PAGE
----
What is the technique for cardiopulmonary bypass in coronary artery bypass grafting (CABG)?

Updated: Dec 04, 2019
  • Author: Rohit Shahani, MD, MS, MCh; Chief Editor: Karlheinz Peter, MD, PhD  more...
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The first step in cardiopulmonary bypass is to cannulate the aorta and right atrium. The aortic area selected for cannulation must be soft and nonatherosclerotic. To insert the aortic cannula, unfractionated heparin is given, and the systolic blood pressure is lowered to below 100 mm Hg. At this point, two purse-string sutures are placed into the aorta, and the aortic adventitia within the diameter of the purse-string sutures is divided. An aortotomy is performed with a scalpel, the cannula is placed, and the purse-string sutures are tightened around it.

The aortic cannula is then secured to a rubber tourniquet with a heavy silk tie. Once in place, the cannula is de-aired and connected to the arterial pump tubing, where its position in the aorta can be confirmed by watching the pattern of tube filling. The venous cannula is inserted into the right atrial appendage in a similar fashion, with the end of the cannula positioned in the inferior vena cava. Adequate anticoagulation is confirmed by assessing the activated clotting time; once this is done, cardiopulmonary bypass can be commenced.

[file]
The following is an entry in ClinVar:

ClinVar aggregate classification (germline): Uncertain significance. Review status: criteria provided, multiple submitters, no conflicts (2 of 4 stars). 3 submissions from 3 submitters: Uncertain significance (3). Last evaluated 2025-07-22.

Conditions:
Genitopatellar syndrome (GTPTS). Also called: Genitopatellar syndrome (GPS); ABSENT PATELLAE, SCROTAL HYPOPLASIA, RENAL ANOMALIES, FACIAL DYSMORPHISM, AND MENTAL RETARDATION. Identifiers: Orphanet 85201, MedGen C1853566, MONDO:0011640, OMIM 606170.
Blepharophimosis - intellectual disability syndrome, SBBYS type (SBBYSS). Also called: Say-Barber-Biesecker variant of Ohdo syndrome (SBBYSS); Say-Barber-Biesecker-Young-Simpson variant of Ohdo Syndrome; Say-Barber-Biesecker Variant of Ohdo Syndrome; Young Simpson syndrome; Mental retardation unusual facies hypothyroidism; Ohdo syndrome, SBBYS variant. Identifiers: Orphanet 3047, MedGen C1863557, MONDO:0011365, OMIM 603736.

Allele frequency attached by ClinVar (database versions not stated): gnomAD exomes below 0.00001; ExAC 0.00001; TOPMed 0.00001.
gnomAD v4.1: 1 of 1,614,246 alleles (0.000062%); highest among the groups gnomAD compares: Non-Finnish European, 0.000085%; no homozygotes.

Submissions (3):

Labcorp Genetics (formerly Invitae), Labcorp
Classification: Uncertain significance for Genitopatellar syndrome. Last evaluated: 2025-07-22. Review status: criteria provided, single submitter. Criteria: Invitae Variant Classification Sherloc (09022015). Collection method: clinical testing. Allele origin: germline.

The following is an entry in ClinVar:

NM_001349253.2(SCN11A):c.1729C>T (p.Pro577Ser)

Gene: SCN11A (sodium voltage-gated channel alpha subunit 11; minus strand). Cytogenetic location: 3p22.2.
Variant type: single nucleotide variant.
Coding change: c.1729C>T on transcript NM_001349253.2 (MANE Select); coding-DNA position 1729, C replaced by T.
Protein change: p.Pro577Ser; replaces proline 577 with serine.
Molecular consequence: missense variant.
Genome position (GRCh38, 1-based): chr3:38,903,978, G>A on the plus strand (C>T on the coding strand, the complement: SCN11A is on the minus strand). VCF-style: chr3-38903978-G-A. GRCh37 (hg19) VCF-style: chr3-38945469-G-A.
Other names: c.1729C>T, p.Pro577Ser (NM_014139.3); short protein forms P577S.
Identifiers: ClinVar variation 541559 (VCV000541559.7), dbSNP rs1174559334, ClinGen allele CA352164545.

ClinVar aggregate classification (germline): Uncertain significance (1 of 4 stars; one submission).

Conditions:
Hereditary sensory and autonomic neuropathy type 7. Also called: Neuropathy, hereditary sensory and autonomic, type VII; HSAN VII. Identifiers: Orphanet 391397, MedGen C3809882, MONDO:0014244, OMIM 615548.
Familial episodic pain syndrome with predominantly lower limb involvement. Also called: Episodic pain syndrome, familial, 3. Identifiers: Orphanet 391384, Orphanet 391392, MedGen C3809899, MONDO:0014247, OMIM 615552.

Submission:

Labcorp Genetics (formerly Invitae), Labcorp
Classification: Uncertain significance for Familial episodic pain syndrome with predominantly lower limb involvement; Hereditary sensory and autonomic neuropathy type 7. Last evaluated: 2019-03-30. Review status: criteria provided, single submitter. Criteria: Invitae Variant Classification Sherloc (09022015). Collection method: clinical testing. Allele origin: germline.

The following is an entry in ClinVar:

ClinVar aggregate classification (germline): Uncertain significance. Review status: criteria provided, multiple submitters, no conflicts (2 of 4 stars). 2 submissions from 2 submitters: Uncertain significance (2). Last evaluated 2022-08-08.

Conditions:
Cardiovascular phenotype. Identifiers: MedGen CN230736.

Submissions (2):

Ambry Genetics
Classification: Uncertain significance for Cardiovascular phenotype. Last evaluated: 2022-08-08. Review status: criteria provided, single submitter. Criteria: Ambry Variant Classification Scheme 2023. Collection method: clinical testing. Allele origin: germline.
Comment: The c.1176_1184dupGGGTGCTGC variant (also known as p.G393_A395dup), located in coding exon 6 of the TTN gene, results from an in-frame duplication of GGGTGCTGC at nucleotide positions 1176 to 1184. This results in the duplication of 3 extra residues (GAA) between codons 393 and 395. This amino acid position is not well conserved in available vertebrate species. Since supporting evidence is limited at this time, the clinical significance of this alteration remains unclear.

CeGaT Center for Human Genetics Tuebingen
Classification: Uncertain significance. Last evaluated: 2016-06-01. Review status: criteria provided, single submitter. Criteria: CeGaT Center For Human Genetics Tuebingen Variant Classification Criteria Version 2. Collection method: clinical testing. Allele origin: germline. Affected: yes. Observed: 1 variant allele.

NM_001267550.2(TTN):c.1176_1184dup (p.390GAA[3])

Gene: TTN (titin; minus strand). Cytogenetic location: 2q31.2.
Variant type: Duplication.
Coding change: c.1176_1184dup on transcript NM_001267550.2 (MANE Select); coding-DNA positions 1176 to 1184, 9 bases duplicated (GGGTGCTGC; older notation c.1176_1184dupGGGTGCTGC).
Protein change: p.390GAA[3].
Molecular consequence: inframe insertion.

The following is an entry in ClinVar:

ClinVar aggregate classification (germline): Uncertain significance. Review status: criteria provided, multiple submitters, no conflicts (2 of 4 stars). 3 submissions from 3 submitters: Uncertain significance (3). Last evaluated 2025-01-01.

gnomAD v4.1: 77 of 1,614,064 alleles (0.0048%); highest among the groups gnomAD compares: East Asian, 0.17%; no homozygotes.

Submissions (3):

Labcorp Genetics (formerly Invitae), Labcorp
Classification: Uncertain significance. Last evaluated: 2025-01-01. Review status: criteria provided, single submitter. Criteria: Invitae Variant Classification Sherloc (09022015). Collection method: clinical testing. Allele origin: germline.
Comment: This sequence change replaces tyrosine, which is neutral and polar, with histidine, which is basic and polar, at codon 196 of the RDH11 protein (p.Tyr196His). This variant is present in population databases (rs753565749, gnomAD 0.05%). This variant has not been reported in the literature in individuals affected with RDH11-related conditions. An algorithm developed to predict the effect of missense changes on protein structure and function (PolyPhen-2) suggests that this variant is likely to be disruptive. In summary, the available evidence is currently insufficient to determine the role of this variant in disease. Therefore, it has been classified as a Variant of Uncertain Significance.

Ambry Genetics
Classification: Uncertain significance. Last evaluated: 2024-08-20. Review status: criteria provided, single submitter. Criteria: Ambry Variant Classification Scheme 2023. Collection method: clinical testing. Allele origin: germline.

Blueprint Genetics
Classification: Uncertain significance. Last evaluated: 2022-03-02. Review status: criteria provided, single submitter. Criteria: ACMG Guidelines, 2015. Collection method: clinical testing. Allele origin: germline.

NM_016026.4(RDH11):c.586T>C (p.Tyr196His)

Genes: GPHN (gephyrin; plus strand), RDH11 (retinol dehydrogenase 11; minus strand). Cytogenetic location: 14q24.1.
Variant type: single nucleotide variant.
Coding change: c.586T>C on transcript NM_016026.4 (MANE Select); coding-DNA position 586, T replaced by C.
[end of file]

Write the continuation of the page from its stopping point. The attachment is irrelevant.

The aorta is cross-clamped distal to the cannula, and cold cardioplegia solution is infused via the aortic cannula (some centers also cool the patient). Retrograde cardioplegia may also be administered via the coronary sinus, especially in the patient who is undergoing repeat CABGs and has few or no patent grafts for adequate perfusion with antegrade cardioplegia. Compared with crystalloid cardioplegia, blood cardioplegia is associated with a lower incidence of intraoperative mortality, postoperative myocardial infarction, shock, and conduction defects.

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